In general, I think, conservatives paint their ideal societies in the past. In a lost Eden or a lost Golden Age or swallowed Atlantis. They idealize the 1950s of Leave It to Beaver and Father Knows Best or they idealize an Old Europe or Puritan New England or the First Generation after the U.S. Revolution or life on the American Frontier (Little House on the Prairie)–or Ronald Reagan’s America. The real history of all those eras was not so idealistic, of course. Wally and the Beav may have been oblivious to it, but the America of the 1950s had a Cold War, McCarthyist witch-hunts, a war in Korea, and deep segregation and the beginnings of the great challenge to segregation. I could complicate the pictures of the other “golden ages” too.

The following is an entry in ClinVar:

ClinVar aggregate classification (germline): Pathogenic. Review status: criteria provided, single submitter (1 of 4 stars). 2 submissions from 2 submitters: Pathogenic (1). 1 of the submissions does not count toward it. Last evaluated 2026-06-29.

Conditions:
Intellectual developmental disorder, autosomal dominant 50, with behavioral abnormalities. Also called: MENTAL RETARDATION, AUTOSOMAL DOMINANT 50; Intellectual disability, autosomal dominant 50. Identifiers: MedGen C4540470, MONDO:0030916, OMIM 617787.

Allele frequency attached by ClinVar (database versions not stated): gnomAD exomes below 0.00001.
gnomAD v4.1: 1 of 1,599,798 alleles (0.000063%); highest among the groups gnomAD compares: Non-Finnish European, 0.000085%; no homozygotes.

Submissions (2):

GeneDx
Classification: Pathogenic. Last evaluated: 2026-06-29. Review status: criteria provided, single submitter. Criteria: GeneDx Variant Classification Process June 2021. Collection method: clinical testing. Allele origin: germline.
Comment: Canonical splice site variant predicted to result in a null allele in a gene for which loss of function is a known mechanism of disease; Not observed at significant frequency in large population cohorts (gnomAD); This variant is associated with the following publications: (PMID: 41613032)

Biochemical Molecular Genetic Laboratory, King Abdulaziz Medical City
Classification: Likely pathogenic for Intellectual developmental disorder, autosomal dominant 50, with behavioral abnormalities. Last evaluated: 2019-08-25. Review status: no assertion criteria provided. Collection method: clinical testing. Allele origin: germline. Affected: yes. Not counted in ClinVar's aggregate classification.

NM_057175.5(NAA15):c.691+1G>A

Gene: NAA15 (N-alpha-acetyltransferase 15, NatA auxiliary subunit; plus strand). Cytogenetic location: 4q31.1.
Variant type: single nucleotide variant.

Even when conservatives paint hopeful pictures of the future, they tend to be projections of a return to the idealized past: Lost in Space shows the patriarchal nuclear family structure of Father Knows Best in the future. And those science fiction shows simply had no black people, indeed, no non-whites, in them–not even in subservient roles. It’s no wonder that African-Americans in the 1950s and 1960s viewed those shows as genocidal–they seemed to take place after an (unmentioned) racial genocide. And no wonder that civil rights leaders like Rev. Dr. Martin Luther King, Jr. were fans of Star Trek, which featured prominent roles for African Americans!